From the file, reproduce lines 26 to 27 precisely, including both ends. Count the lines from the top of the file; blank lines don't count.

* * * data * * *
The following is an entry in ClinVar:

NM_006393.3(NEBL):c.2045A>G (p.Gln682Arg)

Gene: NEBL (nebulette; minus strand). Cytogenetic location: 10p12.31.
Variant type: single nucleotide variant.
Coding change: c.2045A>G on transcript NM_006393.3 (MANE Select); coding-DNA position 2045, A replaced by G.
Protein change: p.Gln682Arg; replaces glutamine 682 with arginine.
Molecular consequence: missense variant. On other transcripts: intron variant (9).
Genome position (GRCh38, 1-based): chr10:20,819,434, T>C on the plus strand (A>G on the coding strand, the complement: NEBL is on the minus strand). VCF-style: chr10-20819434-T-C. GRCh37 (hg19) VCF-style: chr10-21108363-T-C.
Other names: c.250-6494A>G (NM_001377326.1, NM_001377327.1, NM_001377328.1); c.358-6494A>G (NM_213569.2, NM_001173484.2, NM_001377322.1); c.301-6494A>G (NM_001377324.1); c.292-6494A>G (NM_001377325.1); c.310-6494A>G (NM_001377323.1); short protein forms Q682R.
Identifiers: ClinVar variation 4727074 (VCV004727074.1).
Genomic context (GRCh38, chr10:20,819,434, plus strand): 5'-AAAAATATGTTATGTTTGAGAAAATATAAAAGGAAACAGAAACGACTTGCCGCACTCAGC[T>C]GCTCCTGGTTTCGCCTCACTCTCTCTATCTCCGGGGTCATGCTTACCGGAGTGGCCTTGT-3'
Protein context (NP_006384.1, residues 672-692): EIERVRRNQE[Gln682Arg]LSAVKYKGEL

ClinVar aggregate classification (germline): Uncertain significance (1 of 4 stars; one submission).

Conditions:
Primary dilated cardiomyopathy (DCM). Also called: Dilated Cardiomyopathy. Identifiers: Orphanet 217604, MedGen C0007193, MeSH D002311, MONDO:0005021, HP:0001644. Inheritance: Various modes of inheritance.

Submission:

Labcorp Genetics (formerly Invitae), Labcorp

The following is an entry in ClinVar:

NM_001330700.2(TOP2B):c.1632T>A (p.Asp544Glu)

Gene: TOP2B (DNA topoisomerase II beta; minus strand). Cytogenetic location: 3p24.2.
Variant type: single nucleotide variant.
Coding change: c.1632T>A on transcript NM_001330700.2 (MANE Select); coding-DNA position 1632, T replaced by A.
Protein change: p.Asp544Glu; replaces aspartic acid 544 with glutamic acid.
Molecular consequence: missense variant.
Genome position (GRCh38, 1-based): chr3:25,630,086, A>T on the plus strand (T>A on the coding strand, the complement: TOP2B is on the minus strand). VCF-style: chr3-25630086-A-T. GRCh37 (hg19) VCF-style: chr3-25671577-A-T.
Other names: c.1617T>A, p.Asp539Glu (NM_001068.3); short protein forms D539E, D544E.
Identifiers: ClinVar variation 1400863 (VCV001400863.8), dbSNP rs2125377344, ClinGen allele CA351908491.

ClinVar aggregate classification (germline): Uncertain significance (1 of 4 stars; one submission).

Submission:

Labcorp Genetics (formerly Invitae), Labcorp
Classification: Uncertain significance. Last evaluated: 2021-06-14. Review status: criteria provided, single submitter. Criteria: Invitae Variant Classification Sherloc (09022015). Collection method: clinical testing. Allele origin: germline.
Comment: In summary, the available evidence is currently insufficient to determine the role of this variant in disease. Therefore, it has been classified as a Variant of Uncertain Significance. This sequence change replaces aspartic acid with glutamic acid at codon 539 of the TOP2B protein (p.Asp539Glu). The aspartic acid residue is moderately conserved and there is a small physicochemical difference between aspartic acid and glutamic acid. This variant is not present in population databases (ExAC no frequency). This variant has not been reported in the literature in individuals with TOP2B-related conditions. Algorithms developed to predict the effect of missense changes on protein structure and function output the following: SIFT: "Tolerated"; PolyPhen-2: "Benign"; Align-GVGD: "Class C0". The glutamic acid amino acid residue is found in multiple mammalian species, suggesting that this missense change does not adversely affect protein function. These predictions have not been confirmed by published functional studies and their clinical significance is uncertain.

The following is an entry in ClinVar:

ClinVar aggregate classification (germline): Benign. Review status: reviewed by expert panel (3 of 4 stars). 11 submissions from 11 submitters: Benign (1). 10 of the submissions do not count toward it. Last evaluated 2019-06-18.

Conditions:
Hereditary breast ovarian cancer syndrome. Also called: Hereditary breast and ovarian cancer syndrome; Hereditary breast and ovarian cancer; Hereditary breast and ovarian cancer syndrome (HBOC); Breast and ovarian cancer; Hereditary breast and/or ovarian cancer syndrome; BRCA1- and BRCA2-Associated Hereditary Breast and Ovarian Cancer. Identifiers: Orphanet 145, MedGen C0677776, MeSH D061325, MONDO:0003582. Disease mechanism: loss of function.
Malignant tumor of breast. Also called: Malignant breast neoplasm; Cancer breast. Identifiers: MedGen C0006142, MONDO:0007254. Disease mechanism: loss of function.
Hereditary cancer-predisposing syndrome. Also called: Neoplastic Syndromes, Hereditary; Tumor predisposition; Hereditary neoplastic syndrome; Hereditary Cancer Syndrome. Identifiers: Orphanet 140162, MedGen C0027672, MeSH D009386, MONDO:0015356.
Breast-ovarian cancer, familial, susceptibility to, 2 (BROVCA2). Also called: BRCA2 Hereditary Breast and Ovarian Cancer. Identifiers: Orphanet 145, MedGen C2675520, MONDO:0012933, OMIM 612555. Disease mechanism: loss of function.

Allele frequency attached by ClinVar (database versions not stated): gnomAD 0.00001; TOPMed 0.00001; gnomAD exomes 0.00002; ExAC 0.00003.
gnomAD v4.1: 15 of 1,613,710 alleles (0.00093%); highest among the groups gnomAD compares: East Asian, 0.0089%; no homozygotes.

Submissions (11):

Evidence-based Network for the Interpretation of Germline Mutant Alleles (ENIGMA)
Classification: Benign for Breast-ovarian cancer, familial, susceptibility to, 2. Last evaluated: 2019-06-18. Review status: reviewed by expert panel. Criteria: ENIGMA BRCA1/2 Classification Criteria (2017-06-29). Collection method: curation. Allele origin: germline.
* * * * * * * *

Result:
Other names: c.1617T>A, p.Asp539Glu (NM_001068.3); short protein forms D539E, D544E.
Identifiers: ClinVar variation 1400863 (VCV001400863.8), dbSNP rs2125377344, ClinGen allele CA351908491.